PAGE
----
Question Three. The way a play is staged can have a significant effect on the meanings made by the audience. To what extent have choices n the staging of No Sugar contributed to the meanings you have made concerning ethnicity and identity.
The post-colonialist play No Sugar, penned by playwright Jack Davis in nineteen eighty six, invites the audience to critique (and ultimately condemn) the ethnocentrism and ideologies supported by white Anglo-Saxon Christians in the early nineteen thirties in Western Australia. The play follows the Millimurra family, of the Nyoongah people, as they experience racism within the small town of Northam, and are forcefully moved to the Moore River Native ...view middle of the document...
Davis has selected this unique staging form, to suggest the Indigenous Australian’s feeling of displacement by the colonialist non-Indigenous people, and to authenticate the feeling of dispossession experienced by the characters in the play. This is symbolic of Indigenous geographical displacement and the invasion of colonisers to dominate their physical movements, ultimately impacting upon the Nyoongah people’s identity of place.
The dispersed setting of the stage in No Sugar is also representative of the hybridism of the Indigenous cultural identity, as juxtaposed with the static and ethnocentric ideologies Non-Indigenous Australian’s identify with. In the first scene, a familiar domesticity to both Indigenous and Non-Indigenous audiences is introduced by the activities conveyed by the stage directions, [SAM MILLIMURRA prepares mugs of tea..GRAN and MILLY sort clothes for washing. DAVID and CISSIE play cricket with a home-made bat and ball..]. These actions suggest the beginnings of the westernisation of the Nyoongah people, and their attempts to integrate with the non-Indigenous society. He suggests that this willingness to accept the non-Indigenous identity is not reciprocated by the Non-Indigenous Australians.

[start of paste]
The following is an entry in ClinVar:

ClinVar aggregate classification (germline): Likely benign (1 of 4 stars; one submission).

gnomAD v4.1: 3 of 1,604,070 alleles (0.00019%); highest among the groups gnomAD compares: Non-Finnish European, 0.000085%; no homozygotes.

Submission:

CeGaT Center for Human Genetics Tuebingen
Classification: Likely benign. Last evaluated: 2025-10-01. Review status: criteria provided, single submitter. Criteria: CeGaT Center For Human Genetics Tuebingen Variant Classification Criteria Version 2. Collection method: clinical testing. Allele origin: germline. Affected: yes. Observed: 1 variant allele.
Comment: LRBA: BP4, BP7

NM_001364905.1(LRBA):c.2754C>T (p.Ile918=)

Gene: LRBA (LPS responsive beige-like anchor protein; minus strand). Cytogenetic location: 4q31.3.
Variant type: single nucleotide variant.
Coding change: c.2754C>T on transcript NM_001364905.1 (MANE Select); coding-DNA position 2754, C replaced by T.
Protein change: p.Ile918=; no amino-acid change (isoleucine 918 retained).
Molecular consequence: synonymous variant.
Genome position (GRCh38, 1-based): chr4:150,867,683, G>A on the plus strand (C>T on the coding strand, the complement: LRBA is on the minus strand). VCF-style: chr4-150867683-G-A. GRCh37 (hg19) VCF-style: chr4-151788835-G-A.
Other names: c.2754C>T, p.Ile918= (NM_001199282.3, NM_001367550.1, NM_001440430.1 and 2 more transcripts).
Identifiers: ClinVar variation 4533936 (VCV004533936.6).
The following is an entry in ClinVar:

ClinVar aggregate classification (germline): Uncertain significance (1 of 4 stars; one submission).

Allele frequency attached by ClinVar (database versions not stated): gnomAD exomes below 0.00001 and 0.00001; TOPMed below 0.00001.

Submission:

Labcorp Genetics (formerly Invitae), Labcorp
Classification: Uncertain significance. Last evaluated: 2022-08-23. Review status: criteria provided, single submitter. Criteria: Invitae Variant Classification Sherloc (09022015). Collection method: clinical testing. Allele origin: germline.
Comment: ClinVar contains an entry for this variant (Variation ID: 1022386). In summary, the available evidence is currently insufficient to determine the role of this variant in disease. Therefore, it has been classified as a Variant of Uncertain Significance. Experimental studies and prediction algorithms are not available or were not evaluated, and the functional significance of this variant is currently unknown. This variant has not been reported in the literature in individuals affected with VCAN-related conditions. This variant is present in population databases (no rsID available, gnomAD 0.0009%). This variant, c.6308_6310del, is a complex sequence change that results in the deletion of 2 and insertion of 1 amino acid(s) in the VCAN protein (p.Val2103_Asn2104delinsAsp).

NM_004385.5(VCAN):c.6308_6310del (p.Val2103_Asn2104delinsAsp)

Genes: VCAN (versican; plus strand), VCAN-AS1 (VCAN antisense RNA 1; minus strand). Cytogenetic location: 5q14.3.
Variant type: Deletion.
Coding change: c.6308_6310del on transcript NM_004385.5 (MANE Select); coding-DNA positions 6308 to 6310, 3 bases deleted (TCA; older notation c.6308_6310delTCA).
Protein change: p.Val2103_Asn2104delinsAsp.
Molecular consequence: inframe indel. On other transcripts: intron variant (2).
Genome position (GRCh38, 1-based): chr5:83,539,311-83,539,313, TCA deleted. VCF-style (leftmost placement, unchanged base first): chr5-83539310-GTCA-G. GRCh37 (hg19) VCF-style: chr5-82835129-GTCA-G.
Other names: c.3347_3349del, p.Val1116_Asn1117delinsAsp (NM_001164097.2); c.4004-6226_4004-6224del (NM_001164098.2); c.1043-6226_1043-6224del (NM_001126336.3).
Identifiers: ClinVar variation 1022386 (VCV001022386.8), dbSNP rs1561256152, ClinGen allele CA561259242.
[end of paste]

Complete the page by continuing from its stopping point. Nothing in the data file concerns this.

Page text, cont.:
Members of the ethic group are portrayed to hold the values of family and community in high regard by the use of theatrical devices. This notion is conveyed whilst dinner is being brewing by the Millimurra family; [GRAN puts onions and potatoes in the camp oven. JIMMY produces turnips from his pocket...MILLY.. adds them to the rabbit stew. ] These stage directions suggest that the Indigenous Australians offer cooperation and valorise kinship to those in their ethnic group. The lack of staging directions to convey a similar value of community in the non-Indigenous society is symbolic of the insignificance of these values to Non-Indigenous Australians. Davis invites the audience to condemn this aspect of the Non-Indigenous identity.
The setting and props displayed on the stage are symbolic in the representation of the Nyoongah people’s spiritual connection with the land, which is juxtaposed with the non-Indigenous Australian’s goal to dominate and possess land. The wetjala spaces have “square or rectangular walls,” and the police station is elevated to symbolise the colonial valorisation of imperial domination. The sterile setting of courtrooms and offices were selected by the playwright to signify the Non-Indigenous people’s intention to possess and dominate land by building permanent structures to assert their superiority. In this way a dichotomy regarding the treatment of land is introduced between the two groups. Place identity is an important concept introduced in No Sugar, which deals with the interaction between how the local environment, including geographical location, ethnic traditions and family heritage influence the people’s lives.
Davis employs stage directions and dialogue to convey the importance of place as a...